Today I endured an endless tantrum. Okay, maybe ten minute, but have you ever listened to a kid scream for TEN MINUTES? It’s forever. And when it’s your kid, it’s a tad bit longer. The source of the endless tantrum? K was dumpster diving. It started out with a little eyes-only investigation with her friend. Pick-your-battles parent that I am, I watched without letting myself get too bothered. Parks are petri dishes anyway. I told them to keep their hands out of the trash. I might as well have given them a written invitation. The next thing we knew, both girls were dumpster diving. I sighed and told them to stop, at which point K backed off obediently. Then she picked up her cup, by the straw, with her Lord-knows-what-she-just-touched hands. I groaned and told her to come over so that I could wash her cup and hands, at which point K began to scream. And scream. And scream. Scream while I washed her cup. Scream while I washed her hands. Scream on the grassy area where I put her to finish her tantrum. Talk about dedication. After ten minutes I finally walked over, asked her if she was finished, and then picked up the sobby, snotty, snuffly mess and cuddled her for the rest of the play date. Because I wanted her to wash her hands (and cup) after sticking them in the trash. The nerve.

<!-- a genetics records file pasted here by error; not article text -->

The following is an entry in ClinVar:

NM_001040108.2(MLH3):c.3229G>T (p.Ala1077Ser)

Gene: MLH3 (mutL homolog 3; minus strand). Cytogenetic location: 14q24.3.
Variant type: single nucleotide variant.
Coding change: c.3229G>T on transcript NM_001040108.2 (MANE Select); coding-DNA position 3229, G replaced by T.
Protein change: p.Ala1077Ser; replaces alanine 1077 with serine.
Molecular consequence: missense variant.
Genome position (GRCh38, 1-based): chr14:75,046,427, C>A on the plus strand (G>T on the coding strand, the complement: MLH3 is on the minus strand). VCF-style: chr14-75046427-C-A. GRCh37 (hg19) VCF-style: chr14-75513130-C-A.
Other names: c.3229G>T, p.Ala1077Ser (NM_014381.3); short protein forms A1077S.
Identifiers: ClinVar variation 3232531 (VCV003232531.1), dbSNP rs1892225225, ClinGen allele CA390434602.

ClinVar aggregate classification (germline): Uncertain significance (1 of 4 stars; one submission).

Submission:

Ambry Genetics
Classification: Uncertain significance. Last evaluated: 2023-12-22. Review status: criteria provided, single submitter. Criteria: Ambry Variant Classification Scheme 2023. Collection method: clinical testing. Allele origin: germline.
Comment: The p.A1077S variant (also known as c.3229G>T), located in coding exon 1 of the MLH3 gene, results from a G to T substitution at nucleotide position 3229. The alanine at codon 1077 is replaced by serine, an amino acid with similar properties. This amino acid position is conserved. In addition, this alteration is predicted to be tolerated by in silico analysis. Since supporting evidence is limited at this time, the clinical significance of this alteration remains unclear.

Clearly having no understanding of the limits of my patience, she stops in her tracks on the way to the car and moans, “Me not want go home. Me want swing!” Right. Poor toddlers. The world must be such an immense spread of puzzle pieces, all getting picked up and sorted and lost and then found and more often than not lost again, in the lengthy process of putting ourselves together. Some times we seem to have blissful days with lots of connected edges.Today was full of middles.
On the plus side, I had the oddest thing to keep me distracted during her fit: a spider in my pocket pack of tissues. Really. I’m not sure how he ended up there, except that perhaps he has a cold like everyone else this time of year. It took us a long time to negotiate the getting out, just long enough to endure a two year old’s wrath.